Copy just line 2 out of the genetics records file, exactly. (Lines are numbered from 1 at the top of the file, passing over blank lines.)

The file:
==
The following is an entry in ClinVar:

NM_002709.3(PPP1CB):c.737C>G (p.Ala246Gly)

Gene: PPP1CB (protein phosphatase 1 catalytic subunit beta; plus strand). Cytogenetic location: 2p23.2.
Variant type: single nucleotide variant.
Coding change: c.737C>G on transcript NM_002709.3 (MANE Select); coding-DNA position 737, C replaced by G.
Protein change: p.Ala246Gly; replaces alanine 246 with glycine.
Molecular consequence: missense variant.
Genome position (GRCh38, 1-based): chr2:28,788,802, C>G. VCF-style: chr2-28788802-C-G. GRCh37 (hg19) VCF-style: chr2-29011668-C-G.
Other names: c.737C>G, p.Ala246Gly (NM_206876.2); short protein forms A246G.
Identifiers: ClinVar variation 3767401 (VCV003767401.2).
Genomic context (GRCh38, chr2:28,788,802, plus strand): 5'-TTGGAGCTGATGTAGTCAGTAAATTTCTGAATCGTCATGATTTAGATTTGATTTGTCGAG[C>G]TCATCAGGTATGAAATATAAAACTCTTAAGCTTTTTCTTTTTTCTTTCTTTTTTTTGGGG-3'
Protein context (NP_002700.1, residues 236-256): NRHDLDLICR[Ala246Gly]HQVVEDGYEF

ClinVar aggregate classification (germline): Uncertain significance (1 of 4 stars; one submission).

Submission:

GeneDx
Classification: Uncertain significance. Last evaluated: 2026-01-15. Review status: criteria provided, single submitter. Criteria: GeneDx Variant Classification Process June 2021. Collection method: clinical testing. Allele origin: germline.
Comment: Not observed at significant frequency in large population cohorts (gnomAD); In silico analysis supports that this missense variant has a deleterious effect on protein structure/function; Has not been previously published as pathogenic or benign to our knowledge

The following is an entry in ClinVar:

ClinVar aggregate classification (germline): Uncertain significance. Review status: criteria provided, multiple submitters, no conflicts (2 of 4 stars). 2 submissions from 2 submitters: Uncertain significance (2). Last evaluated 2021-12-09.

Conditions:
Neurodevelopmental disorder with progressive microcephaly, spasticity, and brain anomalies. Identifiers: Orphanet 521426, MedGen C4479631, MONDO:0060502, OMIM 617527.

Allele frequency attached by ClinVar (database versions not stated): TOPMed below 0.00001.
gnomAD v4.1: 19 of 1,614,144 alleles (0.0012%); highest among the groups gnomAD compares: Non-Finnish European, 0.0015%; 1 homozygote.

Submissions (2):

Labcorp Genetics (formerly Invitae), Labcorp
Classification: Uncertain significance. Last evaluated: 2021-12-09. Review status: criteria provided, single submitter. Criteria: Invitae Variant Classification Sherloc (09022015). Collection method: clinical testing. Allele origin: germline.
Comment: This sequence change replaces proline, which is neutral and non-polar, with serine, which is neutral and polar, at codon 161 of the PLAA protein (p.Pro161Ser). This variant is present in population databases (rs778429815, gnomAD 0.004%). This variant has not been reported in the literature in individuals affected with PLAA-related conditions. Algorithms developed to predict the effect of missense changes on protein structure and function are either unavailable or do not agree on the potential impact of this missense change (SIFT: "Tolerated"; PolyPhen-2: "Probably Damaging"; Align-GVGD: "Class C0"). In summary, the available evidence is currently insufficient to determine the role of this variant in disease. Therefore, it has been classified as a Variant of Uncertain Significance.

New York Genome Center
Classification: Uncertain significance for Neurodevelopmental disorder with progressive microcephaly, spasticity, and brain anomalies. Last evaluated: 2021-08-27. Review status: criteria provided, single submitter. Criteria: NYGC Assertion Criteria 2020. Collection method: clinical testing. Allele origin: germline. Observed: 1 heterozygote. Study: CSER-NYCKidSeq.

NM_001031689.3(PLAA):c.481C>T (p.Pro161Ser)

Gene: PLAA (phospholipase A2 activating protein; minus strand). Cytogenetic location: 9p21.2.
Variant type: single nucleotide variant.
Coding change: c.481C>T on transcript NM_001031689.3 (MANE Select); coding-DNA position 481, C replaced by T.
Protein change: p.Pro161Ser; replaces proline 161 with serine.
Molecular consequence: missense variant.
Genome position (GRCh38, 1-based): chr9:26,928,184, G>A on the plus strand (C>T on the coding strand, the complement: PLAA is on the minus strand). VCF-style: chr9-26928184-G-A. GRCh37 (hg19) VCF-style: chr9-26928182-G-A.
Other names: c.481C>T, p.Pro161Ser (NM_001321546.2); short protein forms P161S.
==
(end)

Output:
NM_002709.3(PPP1CB):c.737C>G (p.Ala246Gly)